Real Estate Appraisals: A Primer

Getting real estate can be the largest transaction most might ever encounter. Whether it's where you raise your family, a second vacation property or an investment, purchasing real property is a detailed transaction that requires multiple parties to make it all happen.

Most people are familiar with the parties taking part in the transaction. The real estate agent is the most recognizable entity in the exchange. Then, the mortgage company provides the money necessary to bankroll the transaction. The title company ensures that all requirements of the transaction are completed and that the title is clear to pass to the buyer from the seller.

To learn more about appraising, click here to see a short video or call us today to talk about your specific property.

So, what party makes sure the value of the real estate is consistent with the amount being paid? In comes the appraiser. We provide an unbiased estimate of what a buyer could expect to pay — or a seller receive — for a property, where both buyer and seller are informed parties. A licensed, certified, professional appraiser from Timeline Appraisal Services, LLC will ensure, you as an interested party, are informed.

Inspecting the subject property

To ascertain an accurate status of the property, it's our responsibility to first perform a thorough inspection. We must actually view aspects of the property, such as the number of bedrooms and bathrooms, the location, amenities, etc., to ensure they indeed are present and are in the condition a typical buyer would expect them to be. To ensure the stated size of the property is accurate and illustrate the layout of the property, the inspection often requires creating a sketch of the floorplan. Most importantly, the appraiser looks for any obvious features - or defects - that would have an impact on the value of the house.

Back at the office, an appraiser uses two or three approaches to determining the value of real property: paired sales analysis and, in the case of a rental property, an income approach.

Replacement Cost

This is where we use information on local construction costs, labor rates and other elements to calculate how much it would cost to build a property nearly identical to the one being appraised. This value usually sets the maximum on what a property would sell for. The cost approach is also the least used predictor of value.

Analyzing Comparable Sales

Appraisers become very familiar with the subdivisions in which they work. They innately understand the value of specific features to the people of that area. Then, the appraiser looks up recent sales in the area and finds properties which are 'comparable' to the home at hand. By assigning a dollar value to certain items such as fireplaces, room layout, appliance upgrades, extra bathrooms or bedrooms, or quality of construction, we add or subtract from each comparable's sales price so that they are more accurately in line with the features of subject property.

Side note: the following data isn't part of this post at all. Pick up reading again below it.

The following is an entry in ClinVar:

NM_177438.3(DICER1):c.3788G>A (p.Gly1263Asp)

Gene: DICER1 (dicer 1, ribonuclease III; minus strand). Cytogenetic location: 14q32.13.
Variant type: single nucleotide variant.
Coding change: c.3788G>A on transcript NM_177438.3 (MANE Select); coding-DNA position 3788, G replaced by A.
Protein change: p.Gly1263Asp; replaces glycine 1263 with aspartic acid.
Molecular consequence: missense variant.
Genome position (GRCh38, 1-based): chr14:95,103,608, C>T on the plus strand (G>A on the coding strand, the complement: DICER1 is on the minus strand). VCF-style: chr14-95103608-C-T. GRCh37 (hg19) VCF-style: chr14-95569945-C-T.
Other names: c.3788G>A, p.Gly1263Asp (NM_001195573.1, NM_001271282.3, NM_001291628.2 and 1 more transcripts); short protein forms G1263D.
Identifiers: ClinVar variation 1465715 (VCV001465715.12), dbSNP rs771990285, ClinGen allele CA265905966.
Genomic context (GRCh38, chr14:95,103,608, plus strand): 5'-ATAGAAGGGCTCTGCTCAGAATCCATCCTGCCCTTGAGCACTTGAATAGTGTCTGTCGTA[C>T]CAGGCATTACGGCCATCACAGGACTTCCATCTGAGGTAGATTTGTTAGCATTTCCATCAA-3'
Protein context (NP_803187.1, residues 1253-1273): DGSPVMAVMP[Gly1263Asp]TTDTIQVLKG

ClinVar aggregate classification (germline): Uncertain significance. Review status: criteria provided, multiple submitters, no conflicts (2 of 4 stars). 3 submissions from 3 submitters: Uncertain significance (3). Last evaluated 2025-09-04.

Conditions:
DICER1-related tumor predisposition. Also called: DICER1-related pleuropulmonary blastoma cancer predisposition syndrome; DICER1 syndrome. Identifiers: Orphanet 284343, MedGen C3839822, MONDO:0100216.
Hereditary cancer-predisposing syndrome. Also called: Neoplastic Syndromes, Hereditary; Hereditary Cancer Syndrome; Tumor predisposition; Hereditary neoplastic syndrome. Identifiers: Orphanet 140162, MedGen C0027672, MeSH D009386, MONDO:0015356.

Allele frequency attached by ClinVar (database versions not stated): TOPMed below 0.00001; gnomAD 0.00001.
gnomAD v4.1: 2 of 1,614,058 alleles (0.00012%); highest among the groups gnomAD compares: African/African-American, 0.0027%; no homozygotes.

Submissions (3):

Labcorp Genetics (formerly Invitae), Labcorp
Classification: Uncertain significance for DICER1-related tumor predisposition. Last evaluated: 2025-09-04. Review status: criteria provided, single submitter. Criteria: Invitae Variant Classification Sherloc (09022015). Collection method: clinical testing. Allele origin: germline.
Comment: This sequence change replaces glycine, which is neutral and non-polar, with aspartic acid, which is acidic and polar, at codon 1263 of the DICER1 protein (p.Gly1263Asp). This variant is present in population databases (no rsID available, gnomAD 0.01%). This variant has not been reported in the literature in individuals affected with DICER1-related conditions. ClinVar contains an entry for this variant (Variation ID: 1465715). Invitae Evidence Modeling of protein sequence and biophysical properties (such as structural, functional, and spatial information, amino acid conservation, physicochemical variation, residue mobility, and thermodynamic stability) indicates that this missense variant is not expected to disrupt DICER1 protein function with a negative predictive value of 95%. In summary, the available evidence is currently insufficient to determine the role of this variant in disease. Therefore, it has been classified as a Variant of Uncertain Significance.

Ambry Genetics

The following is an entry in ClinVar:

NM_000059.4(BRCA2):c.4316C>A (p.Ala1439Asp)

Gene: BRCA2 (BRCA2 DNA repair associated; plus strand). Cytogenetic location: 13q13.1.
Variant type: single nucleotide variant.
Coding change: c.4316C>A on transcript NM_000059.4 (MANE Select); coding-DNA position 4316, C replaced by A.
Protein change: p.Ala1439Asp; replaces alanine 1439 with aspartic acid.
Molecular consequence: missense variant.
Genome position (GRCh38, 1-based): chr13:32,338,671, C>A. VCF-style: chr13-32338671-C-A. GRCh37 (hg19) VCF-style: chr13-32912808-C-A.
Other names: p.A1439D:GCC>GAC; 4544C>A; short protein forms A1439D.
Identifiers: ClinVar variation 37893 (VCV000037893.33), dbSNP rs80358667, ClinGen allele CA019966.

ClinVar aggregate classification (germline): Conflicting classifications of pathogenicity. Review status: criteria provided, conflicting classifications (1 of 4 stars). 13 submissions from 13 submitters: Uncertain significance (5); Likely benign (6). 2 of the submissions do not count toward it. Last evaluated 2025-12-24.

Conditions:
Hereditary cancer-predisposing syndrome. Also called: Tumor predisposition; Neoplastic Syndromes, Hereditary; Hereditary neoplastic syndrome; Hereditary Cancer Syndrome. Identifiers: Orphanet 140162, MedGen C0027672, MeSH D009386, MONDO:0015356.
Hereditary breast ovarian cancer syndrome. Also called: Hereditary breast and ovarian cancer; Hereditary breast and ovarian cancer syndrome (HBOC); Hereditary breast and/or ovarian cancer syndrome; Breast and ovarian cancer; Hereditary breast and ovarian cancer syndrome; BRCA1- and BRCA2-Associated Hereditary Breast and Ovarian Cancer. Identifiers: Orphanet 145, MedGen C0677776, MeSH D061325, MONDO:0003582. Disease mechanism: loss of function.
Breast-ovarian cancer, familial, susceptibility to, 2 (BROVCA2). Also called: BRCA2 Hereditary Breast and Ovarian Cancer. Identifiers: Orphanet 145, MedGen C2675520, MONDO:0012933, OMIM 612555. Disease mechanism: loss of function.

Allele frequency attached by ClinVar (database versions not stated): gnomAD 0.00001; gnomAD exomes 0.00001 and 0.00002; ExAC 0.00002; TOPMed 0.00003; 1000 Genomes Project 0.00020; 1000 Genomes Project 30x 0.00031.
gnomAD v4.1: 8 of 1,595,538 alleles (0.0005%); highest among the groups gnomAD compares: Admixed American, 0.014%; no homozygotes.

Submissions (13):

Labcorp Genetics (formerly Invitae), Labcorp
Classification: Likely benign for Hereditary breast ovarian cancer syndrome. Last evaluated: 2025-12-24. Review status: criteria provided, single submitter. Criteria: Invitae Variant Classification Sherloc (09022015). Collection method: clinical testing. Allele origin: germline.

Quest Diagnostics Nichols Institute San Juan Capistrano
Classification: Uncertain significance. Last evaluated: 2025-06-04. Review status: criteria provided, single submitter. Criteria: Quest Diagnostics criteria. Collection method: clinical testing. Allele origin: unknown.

• Say, for example, the comparable has a fireplace and the subject doesn't, the appraiser may deduct the value of a fireplace from the sales price of the comparable home.
  • If the subject has an extra half-bathroom and the comparable does not, the appraiser might add a certain amount to the comparable property.

An opinion of what the subject might sell for can only be determined once all differences between the comps and the subject have been evaluated. At Timeline Appraisal Services, LLC, we are experts in knowing the worth of real estate features in Scottsdale and Maricopa County neighborhoods. This approach to value is commonly awarded the most consideration when an appraisal is for a home sale.

Valuation Using the Income Approach

A third way of valuing a property is sometimes employed when an area has a reasonable number of renter occupied properties. In this scenario, the amount of revenue the real estate yields is factored in with income produced by similar properties to determine the current value.

Reconciliation

Examining the data from all applicable approaches, the appraiser is then ready to stipulate an estimated market value for the property at hand. Note: While the appraised value is probably the strongest indication of what a property is worth, it probably will not be the price at which the property closes. It's not uncommon for prices to be driven up or down by extenuating circumstances like the motivation or urgency of a seller or 'bidding wars'. Regardless, the appraised value is typically used as a guideline for lenders who don't want to loan a buyer more money than they could recover in the event they had to put the property on the market again. Here's what it all boils down to, an appraiser from Timeline Appraisal Services, LLC will help you discover the most fair and balanced property value, so you can make profitable real estate decisions.